Home > Uncategorized > The Pandemic’s Hidden Cost– the Invisibility of Inequity– Reflects the Hidden Cost of Economic and Racial Segregation of Public Schools

The Pandemic’s Hidden Cost– the Invisibility of Inequity– Reflects the Hidden Cost of Economic and Racial Segregation of Public Schools

January 2, 2021

Earlier this week Elizabeth Badger wrote an article in the New York Times titled “The Year Inequality Became Less Visible and More Visible Than Ever“. The article artfully described one of the hidden costs of the pandemic: the exacerbation of the economic divide by virtue of the fact that affluent remote workers seldom came in contact with the low-wage hourly workers whose paths they would cross regularly commuting to and from work and in completing the countless face-to-face transactions that occur over the course of a work week.  These two paragraphs describe this “cost”:

“Just think about the pathways and where they took you — you went in and got coffee in a place where you saw people who were being paid by the hour, not by the month,” Professor Cohen said. Those small moments vanished. Within the middle-class neighborhoods and second-home retreats where remote workers withdrew, there were no homeless people on the sidewalk.

“It seems there were fewer and fewer of those interactions, but they really were important for just expanding the social world you live in,” she said. “Maybe that’s the scariest dimension of this. The opportunities to interact with people who are not like yourself have shrunk.

To me, that is and has been the scariest dimension of our current provision of public education. By assigning children to schools based on entry exams and lengthy and complex application processes or based on the towns or neighborhoods they reside in, the opportunities for students to interact with other children who are not like them has diminished.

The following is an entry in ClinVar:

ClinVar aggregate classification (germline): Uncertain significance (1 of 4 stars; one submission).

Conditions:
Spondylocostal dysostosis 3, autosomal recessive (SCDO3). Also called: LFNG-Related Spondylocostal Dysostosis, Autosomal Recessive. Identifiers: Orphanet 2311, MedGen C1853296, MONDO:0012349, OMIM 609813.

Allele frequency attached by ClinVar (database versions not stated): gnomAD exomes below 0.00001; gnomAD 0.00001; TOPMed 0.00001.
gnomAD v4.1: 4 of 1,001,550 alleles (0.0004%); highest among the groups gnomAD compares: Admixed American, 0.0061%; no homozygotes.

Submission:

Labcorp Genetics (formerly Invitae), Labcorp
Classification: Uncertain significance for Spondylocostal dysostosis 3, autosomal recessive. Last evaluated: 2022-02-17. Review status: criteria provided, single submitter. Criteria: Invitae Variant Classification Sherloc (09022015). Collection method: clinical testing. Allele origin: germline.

I consider it fortunate that the public school system I attended was heterogeneous in terms of its socio-economics and race and doubly fortunate that because I participated in athletics, drama, church groups, and part-time jobs I was able to interact with people who were not like me. As it turns out, the same proved to be generally true of my children. I fear, however, that this is true for fewer and fewer children today as schools become more and more segregated by race and economic demographics… and this contributes mightily to the political divide we are currently witnessing.

One of the themes of Ms. Badger’s article is that events like pandemics, Depressions, and severe recessions can be opportunities for profound transformation— and MAYBE a transformation along the lines of that occurring after the pain and suffering of the 1930s will result… a transformation that will lead us to care more about each other and less about our own station in life.

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